Thursday, July 18, 2013

The Birthstones


Traditionally, a birthstone is associated with each month of the year. For example, the birthstone for January is a garnet, while lucky babies born in April get a diamond as their birthstone.

The origin of birthstones is believed to date back to the breastplate of Aaron which contained twelve gemstones representing the twelve tribes of Israel. The current list dates back to 1912 with only one addition since then – the tanzanite was added to December.

There are numerous legends and myths about birthstone healing powers and their therapeutic influence. According to these legends, wearing a gemstone during its assigned month heightened its healing powers. For the full effect, individuals needed to own all twelve and alternate them monthly.

The gemstones featured below are arranged by month. Click on the month you were born to learn the history of your birthstone.

The Birthstones
The Birthstones

A birthstone is a gemstone, usually in the form of personal jewelry and most often in the form of a ring or pendant. Each stone is traditionally associated with various qualities that symbolize the month of birth in the Gregorian calendar.

Traditional birthstones

Ancient traditional birthstones are society-based birthstones. The table below contains many stones which are popular choices, often reflecting Polish tradition

The Gregorian calendar has poems matching each month with its birthstone. These are traditional stones of English-speaking societies. Tiffany & Co. published these poems "of unknown author" for the first time in a pamphlet in 1870.

By her who in this month (January) is born
No gem save garnets should be worn;
They will ensure her constancy,
True friendship, and fidelity.

The February-born shall find
Sincerity and peace of mind,
Freedom from passion and from care,
If they an amethyst will wear.

Who in this world of ours their eyes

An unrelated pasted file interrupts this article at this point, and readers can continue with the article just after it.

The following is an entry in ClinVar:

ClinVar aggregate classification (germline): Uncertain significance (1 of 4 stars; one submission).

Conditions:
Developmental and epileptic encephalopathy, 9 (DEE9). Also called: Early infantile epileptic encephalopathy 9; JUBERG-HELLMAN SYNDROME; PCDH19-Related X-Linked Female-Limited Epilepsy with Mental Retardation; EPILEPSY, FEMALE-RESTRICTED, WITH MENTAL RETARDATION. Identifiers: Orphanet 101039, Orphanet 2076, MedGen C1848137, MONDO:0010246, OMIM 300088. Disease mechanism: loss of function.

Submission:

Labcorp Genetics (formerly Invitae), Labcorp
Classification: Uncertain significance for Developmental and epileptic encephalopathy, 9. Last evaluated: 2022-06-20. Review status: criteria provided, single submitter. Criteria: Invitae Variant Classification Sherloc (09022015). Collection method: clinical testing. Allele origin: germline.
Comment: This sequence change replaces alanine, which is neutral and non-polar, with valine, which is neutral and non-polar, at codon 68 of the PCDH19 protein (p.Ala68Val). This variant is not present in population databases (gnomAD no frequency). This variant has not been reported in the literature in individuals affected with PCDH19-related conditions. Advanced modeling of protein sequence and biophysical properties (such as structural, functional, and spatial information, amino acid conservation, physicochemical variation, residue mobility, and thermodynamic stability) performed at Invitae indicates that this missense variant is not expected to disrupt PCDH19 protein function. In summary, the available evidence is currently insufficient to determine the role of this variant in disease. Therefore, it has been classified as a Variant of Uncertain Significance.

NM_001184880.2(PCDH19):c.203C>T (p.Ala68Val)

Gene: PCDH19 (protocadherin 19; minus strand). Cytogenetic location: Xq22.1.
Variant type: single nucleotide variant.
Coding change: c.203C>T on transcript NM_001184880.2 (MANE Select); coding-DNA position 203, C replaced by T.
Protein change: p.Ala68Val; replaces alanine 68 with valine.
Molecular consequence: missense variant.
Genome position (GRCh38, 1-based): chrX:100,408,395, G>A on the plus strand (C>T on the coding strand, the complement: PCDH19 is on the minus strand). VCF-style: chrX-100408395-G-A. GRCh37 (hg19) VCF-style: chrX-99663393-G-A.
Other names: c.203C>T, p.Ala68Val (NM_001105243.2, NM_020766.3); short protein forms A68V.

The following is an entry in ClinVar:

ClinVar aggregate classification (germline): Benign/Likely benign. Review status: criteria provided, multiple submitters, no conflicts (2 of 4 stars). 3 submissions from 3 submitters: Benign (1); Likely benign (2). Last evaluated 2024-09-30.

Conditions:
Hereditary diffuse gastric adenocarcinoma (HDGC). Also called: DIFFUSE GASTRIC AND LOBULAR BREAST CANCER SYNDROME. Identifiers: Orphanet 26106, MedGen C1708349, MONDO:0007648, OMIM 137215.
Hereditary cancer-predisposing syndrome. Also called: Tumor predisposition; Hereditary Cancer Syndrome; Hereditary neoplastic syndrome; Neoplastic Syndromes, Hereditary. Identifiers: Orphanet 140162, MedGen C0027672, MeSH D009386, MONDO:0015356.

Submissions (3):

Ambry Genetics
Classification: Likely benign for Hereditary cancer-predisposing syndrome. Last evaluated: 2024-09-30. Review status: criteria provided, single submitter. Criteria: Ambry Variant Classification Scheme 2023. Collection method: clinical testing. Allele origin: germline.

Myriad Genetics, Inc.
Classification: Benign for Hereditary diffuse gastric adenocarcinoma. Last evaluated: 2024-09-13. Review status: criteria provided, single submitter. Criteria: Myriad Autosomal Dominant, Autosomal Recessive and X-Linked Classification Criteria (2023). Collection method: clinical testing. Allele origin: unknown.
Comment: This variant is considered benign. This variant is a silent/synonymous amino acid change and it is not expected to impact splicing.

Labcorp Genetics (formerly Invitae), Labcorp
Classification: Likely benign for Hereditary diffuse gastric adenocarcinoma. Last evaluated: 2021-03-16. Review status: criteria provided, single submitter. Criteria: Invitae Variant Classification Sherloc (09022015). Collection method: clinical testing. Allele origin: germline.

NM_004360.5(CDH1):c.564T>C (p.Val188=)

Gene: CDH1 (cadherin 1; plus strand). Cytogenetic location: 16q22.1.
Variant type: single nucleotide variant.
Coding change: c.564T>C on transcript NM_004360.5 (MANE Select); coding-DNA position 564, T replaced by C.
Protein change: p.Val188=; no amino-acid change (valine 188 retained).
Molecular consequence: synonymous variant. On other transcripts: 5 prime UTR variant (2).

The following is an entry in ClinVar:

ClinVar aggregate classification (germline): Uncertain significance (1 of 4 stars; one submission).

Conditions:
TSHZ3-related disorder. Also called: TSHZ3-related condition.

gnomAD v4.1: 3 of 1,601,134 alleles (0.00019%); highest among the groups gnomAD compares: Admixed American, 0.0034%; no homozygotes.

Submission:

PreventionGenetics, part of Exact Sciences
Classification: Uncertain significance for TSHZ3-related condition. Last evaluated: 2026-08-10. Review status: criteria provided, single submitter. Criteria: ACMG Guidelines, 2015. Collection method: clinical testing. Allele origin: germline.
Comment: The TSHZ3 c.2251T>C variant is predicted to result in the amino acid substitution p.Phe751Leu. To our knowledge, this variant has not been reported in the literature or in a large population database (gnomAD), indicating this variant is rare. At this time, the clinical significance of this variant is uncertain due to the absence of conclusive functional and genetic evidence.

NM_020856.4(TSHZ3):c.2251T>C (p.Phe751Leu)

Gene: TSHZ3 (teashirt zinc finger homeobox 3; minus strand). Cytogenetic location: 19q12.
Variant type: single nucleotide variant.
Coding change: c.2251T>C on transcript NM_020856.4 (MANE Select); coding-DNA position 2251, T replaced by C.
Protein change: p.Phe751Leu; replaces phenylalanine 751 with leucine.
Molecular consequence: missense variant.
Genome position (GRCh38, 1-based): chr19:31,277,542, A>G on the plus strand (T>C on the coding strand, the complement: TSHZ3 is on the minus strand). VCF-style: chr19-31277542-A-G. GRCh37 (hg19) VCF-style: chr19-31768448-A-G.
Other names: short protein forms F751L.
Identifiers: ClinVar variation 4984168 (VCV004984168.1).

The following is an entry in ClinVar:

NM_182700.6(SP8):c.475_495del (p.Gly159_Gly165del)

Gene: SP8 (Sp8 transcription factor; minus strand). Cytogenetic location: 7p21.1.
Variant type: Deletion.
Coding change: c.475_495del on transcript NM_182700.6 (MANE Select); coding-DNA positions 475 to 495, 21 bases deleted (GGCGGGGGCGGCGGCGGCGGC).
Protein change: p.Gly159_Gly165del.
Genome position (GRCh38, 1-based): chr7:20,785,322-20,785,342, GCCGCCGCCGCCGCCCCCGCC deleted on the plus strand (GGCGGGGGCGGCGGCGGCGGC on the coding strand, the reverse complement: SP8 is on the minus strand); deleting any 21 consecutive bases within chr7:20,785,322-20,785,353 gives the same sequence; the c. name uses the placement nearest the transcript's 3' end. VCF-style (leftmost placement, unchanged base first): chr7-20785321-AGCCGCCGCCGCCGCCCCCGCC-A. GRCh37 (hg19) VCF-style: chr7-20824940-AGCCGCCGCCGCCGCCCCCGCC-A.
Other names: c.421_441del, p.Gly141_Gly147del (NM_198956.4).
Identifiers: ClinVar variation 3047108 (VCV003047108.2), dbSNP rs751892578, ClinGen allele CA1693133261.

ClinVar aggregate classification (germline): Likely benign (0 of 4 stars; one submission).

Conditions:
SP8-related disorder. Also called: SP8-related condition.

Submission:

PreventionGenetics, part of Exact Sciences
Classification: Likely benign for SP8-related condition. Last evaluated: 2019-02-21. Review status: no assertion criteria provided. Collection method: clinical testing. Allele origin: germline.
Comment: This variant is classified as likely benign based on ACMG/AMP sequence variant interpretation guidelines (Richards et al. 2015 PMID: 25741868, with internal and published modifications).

In March first open shall be wise,
In days of peril firm and brave,
And wear a bloodstone to their grave.

She who from April dates her years,
Diamonds shall wear, lest bitter tears
For vain repentance flow; this stone,
Emblem of innocence, is known.

Who first beholds the light of day
In spring's sweet flowery month of May
And wears an emerald all her life
Shall be a loved and happy wife.

Who comes with summer to this earth,
And owes to June her hour of birth,
With ring of agate on her hand
Can health, wealth, and long life command.

The glowing ruby shall adorn,
Those who in July are born;
Then they'll be exempt and free
From love's doubts and anxiety.

Wear a sardonyx or for thee,
No conjugal felicity;
The August-born without this stone,
`Tis said, must live unloved and lone.

A maiden born when September leaves
Are rustling in September's breeze,
A sapphire on her brow should bind
`Twill cure diseases of the mind.

October's child is born for woe,
And life's vicissitudes must know,
But lay an opal on her breast,
And hope will lull those woes to rest.

Who first comes to this world below
With drear November's fog and snow,
Should prize the topaz's amber hue,
Emblem of friends and lovers true.

If cold December gave you birth,
The month of snow and ice and mirth,
Place on your hand a turquoise blue;
Success will bless whate'er you do.

History of Birthstones

Western custom
The first century Jewish historian Josephus proclaimed a connection between the twelve stones in Aaron's breastplate, the twelve months of the year, and the twelve signs of the zodiac. Translations and interpretations of the passage in Exodus regarding the breastplate have varied widely, however, with Josephus himself giving two different lists for the twelve stones (Kunz argues that Josephus saw the breastplate of the Second Temple, not the one described in Exodus). St. Jerome, referencing Josephus, said the Foundation Stones of the New Jerusalem (Revelation 21:19–20) would be appropriate for Christians to use. In the eight and ninth century religious treaties were written associating a particular stone with an apostle, as Revelation stated their name would be inscribed on the Foundation Stones, and his virtue. Practice became to keep twelve stones and wear one a month. Wearing a single birthstone is only a few centuries old, although modern authorities differ on dates: Kunz places the custom in eighteenth century Poland, while the Gemological Institute of America starts it in Germany in the 1560s.

Modern lists of birthstones have little to do with either the breastplate or the Foundation Stones of Christianity. Tastes, customs and confusing translations have distanced them from their historical origins, with one author calling the 1912 Kansas list "nothing but a piece of unfounded salesmanship."

Modern birthstones

In 1912, in an effort to standardize birthstones, the (American) National Association of Jewelers met in Kansas and officially adopted a list. The Jewelry Industry Council of America updated the list in 1952 by adding alexandrite to June and citrine to November; specifying pink tourmaline for October; replacing December's lapis with zircon; and switching the primary/alternate gems in March. The most recent change occurred in October 2002, with the addition of tanzanite as a December birthstone. Britain's National Association of Goldsmiths created their own standardized list of birthstones in 1937.